(Porp, in the unlikely event that you are reading this: I hope I haven’t offended you by using this example, and I think your successes speak for themselves.)

Honestly, I feel this way about a lot, a lot, of “independent” games in general. To be honest the more I perceive that a game is a “message game” or an “art game,” the more irritating pressure I feel to have a Stance™ on it, for good or for ill, in the critical community. And liking or disliking something it’s done or attempted on an individual level doesn’t seem possible: you’ve got to be for it or against it. If you’re saying “but that happens in AAA too!” then yeah, you’re 100% right and that’s sort of my point. These attempts to make cultural touchstones, regardless of arena, put a tremendous amount of pressure on people who make their way interpreting those touchstones. The immediacy and swiftness of internet publishing and social media create a time pressure; a desire to belong and to be viewed as thoughtful and smart create a content pressure; the cost of the activity in time and effort create economic pressure. I’m not saying that removing any of these would suddenly create the One True Pure Criticism of anything, but we need to take into account the effect that these things are having on our opinions.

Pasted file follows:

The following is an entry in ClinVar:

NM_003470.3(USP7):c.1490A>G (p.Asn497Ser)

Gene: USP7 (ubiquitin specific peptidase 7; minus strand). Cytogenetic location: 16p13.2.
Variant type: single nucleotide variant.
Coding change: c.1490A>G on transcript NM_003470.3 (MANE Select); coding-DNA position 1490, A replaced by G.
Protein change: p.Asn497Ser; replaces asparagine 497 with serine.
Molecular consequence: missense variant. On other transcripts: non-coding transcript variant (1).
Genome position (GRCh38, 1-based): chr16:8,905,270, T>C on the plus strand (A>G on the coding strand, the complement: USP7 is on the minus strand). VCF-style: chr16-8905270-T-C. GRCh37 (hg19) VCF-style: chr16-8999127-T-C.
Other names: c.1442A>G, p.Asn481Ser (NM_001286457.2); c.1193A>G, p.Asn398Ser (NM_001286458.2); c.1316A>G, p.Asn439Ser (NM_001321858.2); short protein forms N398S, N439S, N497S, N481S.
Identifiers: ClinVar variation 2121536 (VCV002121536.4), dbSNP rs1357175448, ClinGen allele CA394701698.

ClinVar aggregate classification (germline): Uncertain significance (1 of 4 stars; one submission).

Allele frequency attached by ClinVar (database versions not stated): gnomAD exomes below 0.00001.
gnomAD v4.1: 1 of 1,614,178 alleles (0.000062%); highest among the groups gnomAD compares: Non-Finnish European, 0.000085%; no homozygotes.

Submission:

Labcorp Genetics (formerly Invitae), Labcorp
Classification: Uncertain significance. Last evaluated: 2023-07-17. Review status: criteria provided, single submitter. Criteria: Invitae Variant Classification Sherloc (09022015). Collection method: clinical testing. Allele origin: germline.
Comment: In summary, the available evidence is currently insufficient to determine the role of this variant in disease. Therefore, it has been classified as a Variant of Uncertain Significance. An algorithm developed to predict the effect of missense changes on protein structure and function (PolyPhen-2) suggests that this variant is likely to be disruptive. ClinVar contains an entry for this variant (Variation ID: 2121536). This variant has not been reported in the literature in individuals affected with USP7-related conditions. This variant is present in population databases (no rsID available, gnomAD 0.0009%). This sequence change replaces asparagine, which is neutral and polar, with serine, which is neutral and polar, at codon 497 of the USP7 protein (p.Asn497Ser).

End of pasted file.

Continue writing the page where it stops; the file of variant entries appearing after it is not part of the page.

But whatever those effects are, they’re not created solely by the AAA space. The indie community can and does have its own impacts on how people approach those games, and just because a game isn’t a big mass market manshooter doesn’t mean it can’t be taxing to consume.

On to the second point. Aevee says that “[s]maller, cheaper games are usually way shorter, but they have a lot more to say about the one thing they really care about. Espgaluda II is about nothing more than threading a beautiful gender-fluid lazer death fairy through a wall of pink bullets. Skullgirls cares about nothing other than ridiculously high standards of traditional 2D animation and fighting. Neither of these games are very ‘intellectual’ (whatever that EVEN MEANS) but they are also genius at what they do, and so I find there’s a lot of things to talk about. I think good writing, which mine isn’t always, is really focused but deep, which describes a lot of small games to me.”